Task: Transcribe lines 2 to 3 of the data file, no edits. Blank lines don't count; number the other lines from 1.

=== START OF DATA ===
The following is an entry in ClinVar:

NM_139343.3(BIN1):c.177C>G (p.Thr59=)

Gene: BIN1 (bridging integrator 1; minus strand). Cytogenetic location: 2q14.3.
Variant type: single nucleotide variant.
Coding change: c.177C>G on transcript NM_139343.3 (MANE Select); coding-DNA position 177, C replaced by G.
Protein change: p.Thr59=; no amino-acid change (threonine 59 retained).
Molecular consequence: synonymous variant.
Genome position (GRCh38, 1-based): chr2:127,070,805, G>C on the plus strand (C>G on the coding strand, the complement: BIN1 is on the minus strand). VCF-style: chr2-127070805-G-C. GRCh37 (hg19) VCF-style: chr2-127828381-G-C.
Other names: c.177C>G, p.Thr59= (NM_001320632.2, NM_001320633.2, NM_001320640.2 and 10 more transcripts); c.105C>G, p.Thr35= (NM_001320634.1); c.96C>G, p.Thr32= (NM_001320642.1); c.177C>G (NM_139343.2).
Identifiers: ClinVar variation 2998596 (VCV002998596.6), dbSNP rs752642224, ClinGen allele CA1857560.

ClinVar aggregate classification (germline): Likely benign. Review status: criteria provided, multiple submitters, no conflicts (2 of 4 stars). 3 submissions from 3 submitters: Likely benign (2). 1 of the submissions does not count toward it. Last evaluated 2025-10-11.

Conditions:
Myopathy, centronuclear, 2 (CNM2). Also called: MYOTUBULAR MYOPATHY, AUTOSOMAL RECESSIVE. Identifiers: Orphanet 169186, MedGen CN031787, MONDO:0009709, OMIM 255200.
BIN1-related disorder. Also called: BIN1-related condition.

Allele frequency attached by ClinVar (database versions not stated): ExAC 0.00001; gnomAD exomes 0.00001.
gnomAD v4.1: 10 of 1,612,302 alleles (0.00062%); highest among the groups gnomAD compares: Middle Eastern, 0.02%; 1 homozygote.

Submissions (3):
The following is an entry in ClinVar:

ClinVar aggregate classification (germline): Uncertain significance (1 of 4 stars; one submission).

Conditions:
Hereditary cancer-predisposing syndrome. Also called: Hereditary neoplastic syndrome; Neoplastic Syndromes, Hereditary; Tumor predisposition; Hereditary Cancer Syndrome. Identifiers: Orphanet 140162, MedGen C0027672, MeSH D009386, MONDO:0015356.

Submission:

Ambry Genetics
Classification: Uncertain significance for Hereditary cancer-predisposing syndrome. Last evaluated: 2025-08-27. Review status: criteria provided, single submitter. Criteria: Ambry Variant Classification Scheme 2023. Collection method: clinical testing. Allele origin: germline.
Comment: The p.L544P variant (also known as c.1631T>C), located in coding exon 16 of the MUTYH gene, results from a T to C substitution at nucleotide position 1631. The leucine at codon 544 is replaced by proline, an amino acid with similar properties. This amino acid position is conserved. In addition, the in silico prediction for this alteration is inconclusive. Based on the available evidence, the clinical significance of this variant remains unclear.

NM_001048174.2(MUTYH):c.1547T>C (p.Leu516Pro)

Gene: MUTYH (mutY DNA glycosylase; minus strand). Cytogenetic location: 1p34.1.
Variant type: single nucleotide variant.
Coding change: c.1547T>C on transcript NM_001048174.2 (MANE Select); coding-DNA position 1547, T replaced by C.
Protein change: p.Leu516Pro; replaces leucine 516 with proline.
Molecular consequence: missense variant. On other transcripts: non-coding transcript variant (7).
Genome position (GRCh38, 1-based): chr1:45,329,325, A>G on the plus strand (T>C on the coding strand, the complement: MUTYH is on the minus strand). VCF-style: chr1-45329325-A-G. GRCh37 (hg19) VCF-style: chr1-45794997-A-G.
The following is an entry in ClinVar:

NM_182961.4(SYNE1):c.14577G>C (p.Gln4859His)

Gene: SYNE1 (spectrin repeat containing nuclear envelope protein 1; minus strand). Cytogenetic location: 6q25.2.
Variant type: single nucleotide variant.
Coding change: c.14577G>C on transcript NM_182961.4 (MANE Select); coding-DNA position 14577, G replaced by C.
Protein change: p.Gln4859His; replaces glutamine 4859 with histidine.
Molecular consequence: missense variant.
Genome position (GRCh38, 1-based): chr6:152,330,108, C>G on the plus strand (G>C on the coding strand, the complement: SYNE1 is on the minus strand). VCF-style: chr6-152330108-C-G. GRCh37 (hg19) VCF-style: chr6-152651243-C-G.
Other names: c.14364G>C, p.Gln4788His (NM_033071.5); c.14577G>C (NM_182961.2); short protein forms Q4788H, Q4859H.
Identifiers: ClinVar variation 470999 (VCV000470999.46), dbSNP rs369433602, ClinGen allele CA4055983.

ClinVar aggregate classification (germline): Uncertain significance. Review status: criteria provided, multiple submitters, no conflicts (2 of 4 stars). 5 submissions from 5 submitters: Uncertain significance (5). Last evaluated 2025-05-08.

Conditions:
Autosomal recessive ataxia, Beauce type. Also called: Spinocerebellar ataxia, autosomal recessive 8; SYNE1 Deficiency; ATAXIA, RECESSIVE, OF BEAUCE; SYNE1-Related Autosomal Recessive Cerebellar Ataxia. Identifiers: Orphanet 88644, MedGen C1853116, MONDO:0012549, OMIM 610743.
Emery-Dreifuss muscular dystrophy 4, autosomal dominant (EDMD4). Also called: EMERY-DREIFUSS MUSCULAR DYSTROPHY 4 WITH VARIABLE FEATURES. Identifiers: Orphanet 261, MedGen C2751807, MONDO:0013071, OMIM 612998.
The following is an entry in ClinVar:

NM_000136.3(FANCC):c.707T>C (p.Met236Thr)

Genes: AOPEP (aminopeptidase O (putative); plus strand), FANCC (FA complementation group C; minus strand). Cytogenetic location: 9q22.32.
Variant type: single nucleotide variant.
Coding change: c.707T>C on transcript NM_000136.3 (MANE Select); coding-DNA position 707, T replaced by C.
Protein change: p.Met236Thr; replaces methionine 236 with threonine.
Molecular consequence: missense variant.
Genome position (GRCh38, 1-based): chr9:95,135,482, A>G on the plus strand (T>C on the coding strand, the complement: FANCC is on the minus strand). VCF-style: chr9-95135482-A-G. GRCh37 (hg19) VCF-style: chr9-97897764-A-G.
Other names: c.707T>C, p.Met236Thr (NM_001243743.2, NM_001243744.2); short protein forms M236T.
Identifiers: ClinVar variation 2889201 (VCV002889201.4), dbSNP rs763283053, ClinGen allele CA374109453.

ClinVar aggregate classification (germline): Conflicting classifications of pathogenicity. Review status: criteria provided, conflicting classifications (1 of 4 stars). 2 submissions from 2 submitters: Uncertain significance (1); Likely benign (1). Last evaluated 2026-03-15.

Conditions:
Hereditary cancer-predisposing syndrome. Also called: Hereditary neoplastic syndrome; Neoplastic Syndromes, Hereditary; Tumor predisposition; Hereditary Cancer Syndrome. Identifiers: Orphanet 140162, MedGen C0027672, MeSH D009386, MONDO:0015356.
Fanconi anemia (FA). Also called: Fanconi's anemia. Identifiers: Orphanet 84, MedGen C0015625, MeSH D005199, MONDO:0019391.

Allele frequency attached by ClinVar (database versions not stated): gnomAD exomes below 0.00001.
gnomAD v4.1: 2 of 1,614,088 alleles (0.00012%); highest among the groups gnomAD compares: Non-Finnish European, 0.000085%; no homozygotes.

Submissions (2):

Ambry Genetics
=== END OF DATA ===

NM_139343.3(BIN1):c.177C>G (p.Thr59=)

Gene: BIN1 (bridging integrator 1; minus strand). Cytogenetic location: 2q14.3.